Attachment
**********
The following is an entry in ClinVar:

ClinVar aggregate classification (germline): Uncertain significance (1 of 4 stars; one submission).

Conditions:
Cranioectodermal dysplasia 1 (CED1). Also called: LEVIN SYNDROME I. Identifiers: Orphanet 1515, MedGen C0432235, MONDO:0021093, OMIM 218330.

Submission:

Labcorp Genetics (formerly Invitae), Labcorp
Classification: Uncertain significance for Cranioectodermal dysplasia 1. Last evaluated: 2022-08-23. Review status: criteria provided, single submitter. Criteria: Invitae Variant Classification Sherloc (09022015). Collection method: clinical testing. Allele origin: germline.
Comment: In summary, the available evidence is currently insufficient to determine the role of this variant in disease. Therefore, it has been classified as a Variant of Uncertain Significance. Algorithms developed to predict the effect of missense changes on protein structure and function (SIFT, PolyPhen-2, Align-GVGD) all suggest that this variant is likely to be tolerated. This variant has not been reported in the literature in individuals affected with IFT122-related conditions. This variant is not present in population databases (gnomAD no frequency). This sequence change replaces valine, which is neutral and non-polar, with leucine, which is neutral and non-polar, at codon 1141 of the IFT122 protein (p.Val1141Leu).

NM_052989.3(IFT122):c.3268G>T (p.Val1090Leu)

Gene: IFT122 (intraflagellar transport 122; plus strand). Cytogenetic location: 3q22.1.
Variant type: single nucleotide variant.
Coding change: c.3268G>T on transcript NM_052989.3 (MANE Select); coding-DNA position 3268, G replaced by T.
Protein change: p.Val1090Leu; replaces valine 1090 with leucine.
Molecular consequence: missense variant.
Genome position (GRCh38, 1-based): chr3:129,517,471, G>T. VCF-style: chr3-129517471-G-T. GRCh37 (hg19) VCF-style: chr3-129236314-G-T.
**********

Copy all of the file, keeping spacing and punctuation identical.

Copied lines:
The following is an entry in ClinVar:

ClinVar aggregate classification (germline): Uncertain significance (1 of 4 stars; one submission).

Conditions:
Cranioectodermal dysplasia 1 (CED1). Also called: LEVIN SYNDROME I. Identifiers: Orphanet 1515, MedGen C0432235, MONDO:0021093, OMIM 218330.

Submission:

Labcorp Genetics (formerly Invitae), Labcorp
Classification: Uncertain significance for Cranioectodermal dysplasia 1. Last evaluated: 2022-08-23. Review status: criteria provided, single submitter. Criteria: Invitae Variant Classification Sherloc (09022015). Collection method: clinical testing. Allele origin: germline.
Comment: In summary, the available evidence is currently insufficient to determine the role of this variant in disease. Therefore, it has been classified as a Variant of Uncertain Significance. Algorithms developed to predict the effect of missense changes on protein structure and function (SIFT, PolyPhen-2, Align-GVGD) all suggest that this variant is likely to be tolerated. This variant has not been reported in the literature in individuals affected with IFT122-related conditions. This variant is not present in population databases (gnomAD no frequency). This sequence change replaces valine, which is neutral and non-polar, with leucine, which is neutral and non-polar, at codon 1141 of the IFT122 protein (p.Val1141Leu).

NM_052989.3(IFT122):c.3268G>T (p.Val1090Leu)

Gene: IFT122 (intraflagellar transport 122; plus strand). Cytogenetic location: 3q22.1.
Variant type: single nucleotide variant.
Coding change: c.3268G>T on transcript NM_052989.3 (MANE Select); coding-DNA position 3268, G replaced by T.
Protein change: p.Val1090Leu; replaces valine 1090 with leucine.
Molecular consequence: missense variant.
Genome position (GRCh38, 1-based): chr3:129,517,471, G>T. VCF-style: chr3-129517471-G-T. GRCh37 (hg19) VCF-style: chr3-129236314-G-T.